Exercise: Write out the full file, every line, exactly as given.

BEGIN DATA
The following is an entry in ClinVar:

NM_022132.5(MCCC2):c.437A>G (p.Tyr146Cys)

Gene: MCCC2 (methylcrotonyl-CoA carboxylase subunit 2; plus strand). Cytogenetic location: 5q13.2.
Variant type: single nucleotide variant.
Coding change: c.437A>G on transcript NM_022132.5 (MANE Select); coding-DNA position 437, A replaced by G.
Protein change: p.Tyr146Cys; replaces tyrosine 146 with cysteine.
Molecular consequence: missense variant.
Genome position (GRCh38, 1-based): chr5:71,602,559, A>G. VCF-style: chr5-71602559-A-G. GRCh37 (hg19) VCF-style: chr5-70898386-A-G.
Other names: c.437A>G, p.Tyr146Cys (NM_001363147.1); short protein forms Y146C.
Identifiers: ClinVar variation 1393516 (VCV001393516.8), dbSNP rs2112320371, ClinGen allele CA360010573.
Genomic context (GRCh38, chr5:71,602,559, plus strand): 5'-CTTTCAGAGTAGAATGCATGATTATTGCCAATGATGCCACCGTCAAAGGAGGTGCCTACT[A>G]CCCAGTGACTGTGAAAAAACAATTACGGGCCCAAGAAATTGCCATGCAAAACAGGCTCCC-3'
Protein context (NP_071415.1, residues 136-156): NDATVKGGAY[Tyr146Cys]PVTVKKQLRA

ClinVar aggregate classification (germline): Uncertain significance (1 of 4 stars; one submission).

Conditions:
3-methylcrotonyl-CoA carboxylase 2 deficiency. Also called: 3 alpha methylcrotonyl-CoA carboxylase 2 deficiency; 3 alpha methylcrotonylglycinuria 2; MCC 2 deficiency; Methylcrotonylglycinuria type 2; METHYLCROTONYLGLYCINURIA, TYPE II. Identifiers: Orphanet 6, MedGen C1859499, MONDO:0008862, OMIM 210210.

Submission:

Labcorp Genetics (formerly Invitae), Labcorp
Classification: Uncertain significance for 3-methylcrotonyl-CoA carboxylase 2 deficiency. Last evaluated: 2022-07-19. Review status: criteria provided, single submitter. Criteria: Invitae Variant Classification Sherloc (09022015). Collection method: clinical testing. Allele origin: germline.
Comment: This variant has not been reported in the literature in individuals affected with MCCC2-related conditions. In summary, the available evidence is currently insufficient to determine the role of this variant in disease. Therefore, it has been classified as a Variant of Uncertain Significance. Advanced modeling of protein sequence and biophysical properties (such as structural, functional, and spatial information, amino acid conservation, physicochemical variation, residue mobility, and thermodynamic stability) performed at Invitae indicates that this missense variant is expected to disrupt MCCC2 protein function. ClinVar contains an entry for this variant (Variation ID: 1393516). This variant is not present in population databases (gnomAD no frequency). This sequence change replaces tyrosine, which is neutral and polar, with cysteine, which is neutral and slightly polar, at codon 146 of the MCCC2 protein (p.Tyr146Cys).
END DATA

The following is an entry in ClinVar:

NM_022132.5(MCCC2):c.437A>G (p.Tyr146Cys)

Gene: MCCC2 (methylcrotonyl-CoA carboxylase subunit 2; plus strand). Cytogenetic location: 5q13.2.
Variant type: single nucleotide variant.
Coding change: c.437A>G on transcript NM_022132.5 (MANE Select); coding-DNA position 437, A replaced by G.
Protein change: p.Tyr146Cys; replaces tyrosine 146 with cysteine.
Molecular consequence: missense variant.
Genome position (GRCh38, 1-based): chr5:71,602,559, A>G. VCF-style: chr5-71602559-A-G. GRCh37 (hg19) VCF-style: chr5-70898386-A-G.
Other names: c.437A>G, p.Tyr146Cys (NM_001363147.1); short protein forms Y146C.
Identifiers: ClinVar variation 1393516 (VCV001393516.8), dbSNP rs2112320371, ClinGen allele CA360010573.
Genomic context (GRCh38, chr5:71,602,559, plus strand): 5'-CTTTCAGAGTAGAATGCATGATTATTGCCAATGATGCCACCGTCAAAGGAGGTGCCTACT[A>G]CCCAGTGACTGTGAAAAAACAATTACGGGCCCAAGAAATTGCCATGCAAAACAGGCTCCC-3'
Protein context (NP_071415.1, residues 136-156): NDATVKGGAY[Tyr146Cys]PVTVKKQLRA

ClinVar aggregate classification (germline): Uncertain significance (1 of 4 stars; one submission).

Conditions:
3-methylcrotonyl-CoA carboxylase 2 deficiency. Also called: 3 alpha methylcrotonyl-CoA carboxylase 2 deficiency; 3 alpha methylcrotonylglycinuria 2; MCC 2 deficiency; Methylcrotonylglycinuria type 2; METHYLCROTONYLGLYCINURIA, TYPE II. Identifiers: Orphanet 6, MedGen C1859499, MONDO:0008862, OMIM 210210.

Submission:

Labcorp Genetics (formerly Invitae), Labcorp
Classification: Uncertain significance for 3-methylcrotonyl-CoA carboxylase 2 deficiency. Last evaluated: 2022-07-19. Review status: criteria provided, single submitter. Criteria: Invitae Variant Classification Sherloc (09022015). Collection method: clinical testing. Allele origin: germline.
Comment: This variant has not been reported in the literature in individuals affected with MCCC2-related conditions. In summary, the available evidence is currently insufficient to determine the role of this variant in disease. Therefore, it has been classified as a Variant of Uncertain Significance. Advanced modeling of protein sequence and biophysical properties (such as structural, functional, and spatial information, amino acid conservation, physicochemical variation, residue mobility, and thermodynamic stability) performed at Invitae indicates that this missense variant is expected to disrupt MCCC2 protein function. ClinVar contains an entry for this variant (Variation ID: 1393516). This variant is not present in population databases (gnomAD no frequency). This sequence change replaces tyrosine, which is neutral and polar, with cysteine, which is neutral and slightly polar, at codon 146 of the MCCC2 protein (p.Tyr146Cys).